A Joint Statement on the Use of Prompting


Teacher and student

This article originally appeared in START Connecting in March 2023. 
Updated in October 2023

The Importance of Prompting for Teaching

Prompting is a tool for teaching that may be used to assist anyone learning a skill. It is especially important for learners who may need additional cues to accelerate learning and reduce errors and frustration. 

Imagine a student who is interested in using an iPad app for communication. During acquisition, circumstances are created to foster engagement and motivate communication. The learner is prompted by an adult to select icons to learn the association between icons and communicative needs. This may involve stimulus prompts (making the icons larger), model prompts, and gestures (i.e., pointing). Planful use of prompting improves efficiency and leads to frequent success and a positive association with the communication tool. As the learner becomes more fluent, prompts are used to remind the learner to use this new skill to communicate rather than revert to less functional methods of communication. As the learner progresses, the prompts by an adult are faded to promote independence. Learning to communicate is a life-altering skill for this learner. How we use prompting to teach and maintain this skill plays a role in the future success of this learner both when using the iPad and when learning other skills. 

Prompting is an evidence-based practice defined as the “verbal, gestural, or physical assistance given to learners to support them in acquiring or engaging in a targeted behavior or skill.” - National Clearinghouse on Autism Evidence and Practice (NCAEP)

Developing a Common Understanding of Prompting

Prompting is commonly used within schools by nearly all staff. Yet, an understanding of the use of prompts is more often assumed than intentionally taught. This often results in the inconsistent, and sometimes incorrect, use of prompting as a teaching practice. Although it may seem like a harmless strategy, misapplication may have negative consequences. For example, the overuse of physical prompts can be a barrier to independent responding and may lead to prompt dependence or resistance.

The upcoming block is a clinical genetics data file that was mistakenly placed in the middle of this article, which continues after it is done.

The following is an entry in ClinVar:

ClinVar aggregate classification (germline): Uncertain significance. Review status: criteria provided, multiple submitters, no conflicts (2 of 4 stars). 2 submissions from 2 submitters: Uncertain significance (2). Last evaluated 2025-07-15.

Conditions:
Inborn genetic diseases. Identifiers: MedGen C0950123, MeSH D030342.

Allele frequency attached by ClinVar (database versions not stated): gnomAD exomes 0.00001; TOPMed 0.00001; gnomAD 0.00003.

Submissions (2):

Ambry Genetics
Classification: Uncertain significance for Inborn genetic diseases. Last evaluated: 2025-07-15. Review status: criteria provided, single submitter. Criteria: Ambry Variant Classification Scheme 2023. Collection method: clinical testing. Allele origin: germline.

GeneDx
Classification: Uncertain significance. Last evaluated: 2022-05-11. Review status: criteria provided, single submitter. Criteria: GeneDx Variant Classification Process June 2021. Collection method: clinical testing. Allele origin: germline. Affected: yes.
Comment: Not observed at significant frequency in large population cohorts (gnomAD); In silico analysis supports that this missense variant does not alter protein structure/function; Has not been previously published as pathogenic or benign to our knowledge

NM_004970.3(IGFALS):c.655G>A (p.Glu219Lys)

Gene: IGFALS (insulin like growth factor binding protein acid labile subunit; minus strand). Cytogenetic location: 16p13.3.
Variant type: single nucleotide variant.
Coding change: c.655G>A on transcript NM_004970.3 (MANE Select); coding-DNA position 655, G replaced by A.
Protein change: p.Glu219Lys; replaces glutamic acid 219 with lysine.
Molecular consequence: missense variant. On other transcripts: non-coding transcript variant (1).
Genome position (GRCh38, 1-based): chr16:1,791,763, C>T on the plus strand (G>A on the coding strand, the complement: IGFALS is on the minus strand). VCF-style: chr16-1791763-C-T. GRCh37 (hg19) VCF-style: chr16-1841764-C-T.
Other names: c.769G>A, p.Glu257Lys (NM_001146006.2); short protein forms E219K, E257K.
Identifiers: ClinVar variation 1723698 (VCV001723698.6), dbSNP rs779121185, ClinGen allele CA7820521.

The use of prompting needs to involve intentional planning and consideration of learner assent. Improving the overall use of prompting will require training and a common understanding of terminology, practices, goals, and outcomes across all staff.  

Introduction to the Joint Statement on the Use of Prompting

The inspiration for the Joint Statement on the Use of Prompting started as questions from the field about how the Michigan Department of Education Office of Special Education (MDE OSE) grant-funded projects communicate information about the use of prompting as a teaching tool. In particular, questions arose about the use of a prompting hierarchy and when the use of physical prompts are appropriate. This led to the development of a workgroup to start the discussion about best practices related to prompting and to ensure consistent communication across projects. This joint statement is the result of work by Alt+Shift, Michigan Alliance for Families, and START and was reviewed and supported by MDE OSE. The participating projects plan to disseminate the joint statement and additional resources through training, meetings, and online media.  

The main ideas from the joint statement are focused on six Essential Considerations:

  • Compliance vs. Cooperation
  • Learner Assent 
  • A Decision-Making Process for Prompting
  • Fading Prompts
  • Augmentative and Alternative Communication (AAC)/Communication
  • Development and Documentation of the Plan

To learn more about the Joint Statement and Prompting:

  • Read the Joint Statement on the Use of Prompting and create opportunities to discuss it with others.
  • Watch a short, introductory video about the Joint Statement. 
  • Review the Prompting Statement Supplemental Materials document. This document will be updated periodically.
  • Learn more about the technical aspects of prompting through training offered by START and on-demand modules through AFIRM and AIM.
  • Consider whether you are using prompting in a progressive way (e.g., seeking assent, systematically planning for prompting, promoting consistency across staff).
  • Watch for future resources supporting the Joint Statement on the Use of Prompting including a family-friendly infographic and mini videos on each of the Essential Considerations.

Written by: Amy Matthews, Ph.D., BCBA (Project Director) and Stephanie Dyer, Ed.S., BCBA (Autism Education and Intervention Specialist)

A Brief Message about the Joint Prompting Statement



Page last modified October 30, 2023